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On the Wretchedness of Revolutionary Art

Updated: Dec 3, 2020

A Single Panel of the Berlin Wall, Newseum, Washington D.C., July 2009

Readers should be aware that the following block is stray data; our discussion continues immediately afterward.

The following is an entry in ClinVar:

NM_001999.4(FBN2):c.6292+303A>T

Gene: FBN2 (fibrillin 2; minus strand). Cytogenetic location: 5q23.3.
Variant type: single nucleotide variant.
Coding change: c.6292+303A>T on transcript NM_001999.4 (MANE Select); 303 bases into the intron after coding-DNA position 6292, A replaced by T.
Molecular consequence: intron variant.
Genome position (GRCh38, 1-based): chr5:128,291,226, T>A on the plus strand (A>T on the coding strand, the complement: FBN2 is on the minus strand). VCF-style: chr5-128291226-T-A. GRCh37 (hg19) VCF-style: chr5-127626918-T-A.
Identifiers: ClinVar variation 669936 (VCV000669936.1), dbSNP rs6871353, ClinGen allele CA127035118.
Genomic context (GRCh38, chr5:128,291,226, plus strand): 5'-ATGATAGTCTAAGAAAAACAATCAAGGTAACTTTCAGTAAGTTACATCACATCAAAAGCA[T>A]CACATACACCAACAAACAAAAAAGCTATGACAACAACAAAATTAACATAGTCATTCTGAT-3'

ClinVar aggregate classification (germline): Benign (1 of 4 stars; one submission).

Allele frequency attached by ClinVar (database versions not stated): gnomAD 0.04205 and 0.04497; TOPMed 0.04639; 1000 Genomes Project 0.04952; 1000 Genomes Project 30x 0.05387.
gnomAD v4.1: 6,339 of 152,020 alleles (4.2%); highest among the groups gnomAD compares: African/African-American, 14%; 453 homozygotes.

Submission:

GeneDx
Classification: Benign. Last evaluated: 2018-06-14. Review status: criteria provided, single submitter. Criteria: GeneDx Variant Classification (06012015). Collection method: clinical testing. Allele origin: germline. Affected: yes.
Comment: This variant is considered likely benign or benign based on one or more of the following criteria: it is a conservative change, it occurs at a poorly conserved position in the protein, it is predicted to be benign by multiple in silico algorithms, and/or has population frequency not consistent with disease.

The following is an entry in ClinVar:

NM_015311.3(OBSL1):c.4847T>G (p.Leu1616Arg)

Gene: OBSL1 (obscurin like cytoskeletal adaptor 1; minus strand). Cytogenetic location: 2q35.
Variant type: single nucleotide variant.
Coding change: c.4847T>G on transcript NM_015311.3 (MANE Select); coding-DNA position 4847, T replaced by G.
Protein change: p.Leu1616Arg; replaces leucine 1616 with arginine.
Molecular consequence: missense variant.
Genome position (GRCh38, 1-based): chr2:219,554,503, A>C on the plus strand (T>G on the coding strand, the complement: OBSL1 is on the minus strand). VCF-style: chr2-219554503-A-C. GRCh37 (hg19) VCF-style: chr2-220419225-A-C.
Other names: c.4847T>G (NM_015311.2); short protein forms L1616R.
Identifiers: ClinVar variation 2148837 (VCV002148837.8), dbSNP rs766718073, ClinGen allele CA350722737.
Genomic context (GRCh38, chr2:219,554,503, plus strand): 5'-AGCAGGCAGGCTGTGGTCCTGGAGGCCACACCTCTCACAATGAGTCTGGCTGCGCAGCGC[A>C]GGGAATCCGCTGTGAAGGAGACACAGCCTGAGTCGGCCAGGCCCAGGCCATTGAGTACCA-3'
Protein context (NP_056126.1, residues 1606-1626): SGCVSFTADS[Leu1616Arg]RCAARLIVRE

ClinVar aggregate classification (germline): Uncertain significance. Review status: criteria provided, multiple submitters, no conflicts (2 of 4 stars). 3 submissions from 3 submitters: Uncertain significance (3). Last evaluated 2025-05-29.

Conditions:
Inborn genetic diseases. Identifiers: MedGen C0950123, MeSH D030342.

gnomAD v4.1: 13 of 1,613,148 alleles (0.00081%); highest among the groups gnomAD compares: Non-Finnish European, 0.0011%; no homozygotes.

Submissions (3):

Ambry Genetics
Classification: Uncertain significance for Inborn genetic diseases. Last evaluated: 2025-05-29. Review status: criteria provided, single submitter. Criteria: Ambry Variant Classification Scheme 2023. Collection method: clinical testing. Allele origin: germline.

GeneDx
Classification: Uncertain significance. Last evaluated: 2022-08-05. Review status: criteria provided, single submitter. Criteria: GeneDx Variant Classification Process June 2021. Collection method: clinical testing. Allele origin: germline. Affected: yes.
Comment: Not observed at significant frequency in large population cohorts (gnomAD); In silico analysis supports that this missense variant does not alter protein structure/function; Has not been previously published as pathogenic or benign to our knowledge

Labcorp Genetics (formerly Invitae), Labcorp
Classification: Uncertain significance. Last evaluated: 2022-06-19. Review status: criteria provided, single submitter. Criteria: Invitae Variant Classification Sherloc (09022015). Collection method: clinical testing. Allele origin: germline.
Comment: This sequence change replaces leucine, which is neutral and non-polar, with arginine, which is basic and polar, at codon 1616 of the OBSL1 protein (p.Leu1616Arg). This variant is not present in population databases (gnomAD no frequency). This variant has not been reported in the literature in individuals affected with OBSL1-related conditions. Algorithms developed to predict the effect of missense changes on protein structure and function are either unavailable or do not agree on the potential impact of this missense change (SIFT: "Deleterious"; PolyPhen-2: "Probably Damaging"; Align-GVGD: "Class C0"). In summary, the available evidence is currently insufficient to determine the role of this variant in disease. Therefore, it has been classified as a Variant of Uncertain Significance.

I've been going through old pictures of my time in Germany, just after the wall came down in 1990. I recall visiting what was left of it in Berlin, though this was actually one of the panels on display at the Newseum in Washington D.C. (closed December 2019). This multi-layered cultural revolution post-Cold War, post-occupation, sexual rebellion-esque representation brings to mind Vladimir Nabokov's essay "A Few Words on the Wretchedness of Soviet Fiction and an Attempt to Determine Its Cause" (1926, reprinted in Think, Write, Speak, Alfred A. Knopf, New York, 2019, edited by Brian Boyd and Anastasia Tolstoy)? If you haven't read it, you should because it is a timeless metaphor for a changing (evolving?) society. I think Nabokov intended this, and for that I find him very astute. He spends the first thirteen pages spewing examples of the "laughable and talentless" writing that captured the heart of this time period in Russian history. Well, not so much the heart as the mind and body. And providing a poetic critique like only Nabokov can. Then he launches his explanation, and I think a very plausible one at that, for why Soviet literature represents Russia's "gray year." Notice the singular reference to represent the six years of political and social strife. Nabokov postulates there are five external reasons for the subterranean quality of storytelling (because he can't rightly call it literature): belief in historical cataclysm, the class take on the world, the narrow field of vision, the lack of culture, and censorship. If we replace literature (in its generic form) with art, or society, or politics, can we not see the parallel with other periods in history where revolution became the driving force of man, who, as Nabokov points out "is moved not by ordinary human feeling so extraordinary in their everydayness, but rather by some kind of extraneous class and mass sensations, which castrate art [or, perhaps human nature-ness?]." The very thing that makes us unique and special is the very thing that rises in us as fear and loathing. But, Nabokov goes on to say, there is hope because this is nothing more than "a kind of respite." Revolutions don't last forever. Living peacefully is the most difficult thing for humankind and every now and again we must acquiesce, not fight forces which naturally occur to facilitate necessary adjustment, rest and restore our energy to grow again, see beauty again, love another again, and live for the future again.

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